When Natalie was 5 years old, Julie and Bryan finally got their answer. Genetics testing revealed that Natalie has a rare disorder known as KBG Syndrome, which affects several body systems and helped explain her range of symptoms. Caused by a mutation called “ANKRD11 gene,” the symptoms of KBG Syndrome vary from person to person.
Natalie does not have the classic symptoms, her mother said, but she has many of the less common medical conditions associated with it. In addition to heart defects, tethered spinal cord, gastroparesis, autonomic syndrome disorder and cyclic vomiting syndrome, she also has some hearing loss and issues associated with her eyes.
“At the time, there were 40 other ‘Natalies’ in the world,” Julie noted. “At that point, there were only 40 other confirmed cases.”
“When you have something that can affect your DNA, it doesn’t just affect one area.” Julie said. “It affects every system you can possibly find. Most notably, Natalie also has a rare blood clotting disorder called factor VII deficiency. The occurrence of that is only 1 in 300,000. As a result, she’s now seen in Hematology every three months.”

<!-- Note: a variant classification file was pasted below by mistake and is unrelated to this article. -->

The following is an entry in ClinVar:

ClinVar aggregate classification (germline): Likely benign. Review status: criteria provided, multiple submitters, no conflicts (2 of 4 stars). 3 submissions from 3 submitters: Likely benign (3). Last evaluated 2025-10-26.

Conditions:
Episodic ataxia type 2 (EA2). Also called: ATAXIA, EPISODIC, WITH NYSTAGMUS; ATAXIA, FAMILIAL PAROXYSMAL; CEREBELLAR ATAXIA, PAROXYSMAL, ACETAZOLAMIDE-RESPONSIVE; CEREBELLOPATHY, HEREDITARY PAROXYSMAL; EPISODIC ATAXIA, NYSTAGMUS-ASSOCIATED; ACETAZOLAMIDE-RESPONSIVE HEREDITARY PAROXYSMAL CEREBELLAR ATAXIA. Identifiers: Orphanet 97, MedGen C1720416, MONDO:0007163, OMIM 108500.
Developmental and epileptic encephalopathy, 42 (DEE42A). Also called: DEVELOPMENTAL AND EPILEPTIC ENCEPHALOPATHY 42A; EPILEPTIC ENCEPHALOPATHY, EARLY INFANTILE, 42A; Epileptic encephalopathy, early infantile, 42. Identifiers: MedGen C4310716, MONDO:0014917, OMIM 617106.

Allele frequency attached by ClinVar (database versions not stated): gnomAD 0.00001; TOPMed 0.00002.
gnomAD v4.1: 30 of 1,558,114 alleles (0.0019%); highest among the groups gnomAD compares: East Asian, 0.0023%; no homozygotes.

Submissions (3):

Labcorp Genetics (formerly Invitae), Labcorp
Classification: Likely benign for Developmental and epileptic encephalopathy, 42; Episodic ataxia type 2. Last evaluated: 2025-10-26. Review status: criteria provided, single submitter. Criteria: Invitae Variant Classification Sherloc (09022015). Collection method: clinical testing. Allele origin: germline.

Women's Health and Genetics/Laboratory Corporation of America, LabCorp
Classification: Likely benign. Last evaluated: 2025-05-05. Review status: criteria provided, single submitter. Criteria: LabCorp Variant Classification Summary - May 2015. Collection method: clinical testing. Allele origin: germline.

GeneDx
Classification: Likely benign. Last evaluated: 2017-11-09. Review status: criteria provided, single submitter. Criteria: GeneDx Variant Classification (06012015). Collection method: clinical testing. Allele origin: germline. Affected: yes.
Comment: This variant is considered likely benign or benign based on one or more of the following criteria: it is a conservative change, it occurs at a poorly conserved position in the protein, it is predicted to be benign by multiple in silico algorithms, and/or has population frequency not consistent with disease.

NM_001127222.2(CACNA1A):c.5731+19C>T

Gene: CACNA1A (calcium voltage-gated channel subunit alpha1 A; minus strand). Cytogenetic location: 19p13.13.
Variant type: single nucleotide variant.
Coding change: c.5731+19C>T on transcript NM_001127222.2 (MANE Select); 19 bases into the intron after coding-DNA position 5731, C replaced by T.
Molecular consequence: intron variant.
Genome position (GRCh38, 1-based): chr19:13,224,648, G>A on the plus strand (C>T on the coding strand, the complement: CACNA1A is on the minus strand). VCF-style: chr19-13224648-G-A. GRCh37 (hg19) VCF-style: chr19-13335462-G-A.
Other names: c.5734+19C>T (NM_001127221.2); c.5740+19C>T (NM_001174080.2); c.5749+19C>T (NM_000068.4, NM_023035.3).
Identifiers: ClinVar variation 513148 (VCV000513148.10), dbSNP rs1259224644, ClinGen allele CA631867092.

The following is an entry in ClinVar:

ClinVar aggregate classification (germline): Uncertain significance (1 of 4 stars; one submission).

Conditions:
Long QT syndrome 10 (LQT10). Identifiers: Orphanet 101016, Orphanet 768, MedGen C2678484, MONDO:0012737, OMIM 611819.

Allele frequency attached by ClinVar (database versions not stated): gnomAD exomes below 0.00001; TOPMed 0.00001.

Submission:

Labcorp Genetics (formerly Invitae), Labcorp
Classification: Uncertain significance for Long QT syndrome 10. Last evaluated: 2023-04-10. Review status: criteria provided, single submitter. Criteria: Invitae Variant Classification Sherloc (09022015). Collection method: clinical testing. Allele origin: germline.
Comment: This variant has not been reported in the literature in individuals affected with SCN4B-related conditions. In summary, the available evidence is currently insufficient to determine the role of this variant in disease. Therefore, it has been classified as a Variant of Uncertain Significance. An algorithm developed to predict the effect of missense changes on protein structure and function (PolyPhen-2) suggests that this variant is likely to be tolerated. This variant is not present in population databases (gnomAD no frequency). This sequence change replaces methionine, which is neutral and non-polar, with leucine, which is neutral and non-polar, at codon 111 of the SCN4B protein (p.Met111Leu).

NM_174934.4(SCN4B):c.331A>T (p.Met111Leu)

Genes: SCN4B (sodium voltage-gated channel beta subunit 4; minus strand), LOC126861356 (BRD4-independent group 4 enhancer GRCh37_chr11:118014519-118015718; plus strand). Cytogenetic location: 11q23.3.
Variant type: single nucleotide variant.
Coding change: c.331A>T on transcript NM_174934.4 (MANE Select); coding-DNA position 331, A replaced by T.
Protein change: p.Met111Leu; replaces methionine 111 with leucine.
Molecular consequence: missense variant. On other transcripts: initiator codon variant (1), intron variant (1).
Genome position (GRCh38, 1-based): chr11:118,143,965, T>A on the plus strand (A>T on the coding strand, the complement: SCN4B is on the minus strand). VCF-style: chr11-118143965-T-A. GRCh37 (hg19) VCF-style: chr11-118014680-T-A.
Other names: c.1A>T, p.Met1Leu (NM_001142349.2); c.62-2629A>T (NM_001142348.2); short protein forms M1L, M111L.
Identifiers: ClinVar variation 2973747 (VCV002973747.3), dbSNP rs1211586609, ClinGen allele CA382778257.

In addition to Hematology and Cardiology, Natalie continues to be seen in Urology every six months as well as in the Division of Otolaryngology (Ear, Nose and Throat) and in Audiology every four months.
Julie and Bryan also credit Natalie’s sisters, Michelle, 10, and Emily, 16, for looking out for their little sister, “They have been super-supportive,” Julie said. “They both know how to handle a feeding tube, nose bleeds, and anything else she throws at us.”
Taking It All in Stride
Despite all the twists and turns of her complex medical journey, Natalie takes everything in stride, her parents say.
“She goes to school every day and takes her little feeding-tube backpack and conquers the day with all of her friends, and that is the most important part about Natalie,” Julie said. “She is absolutely independent, which is great, because when we got her diagnosis and read about it, we wondered if she was going to be a functioning child in society. She has overcome so many could-have-been situations, it’s remarkable.”
“She doesn’t complain about it,” Bryan added. “She takes everything in stride.”
“She’s one in a million,” Julie said. “She really is.”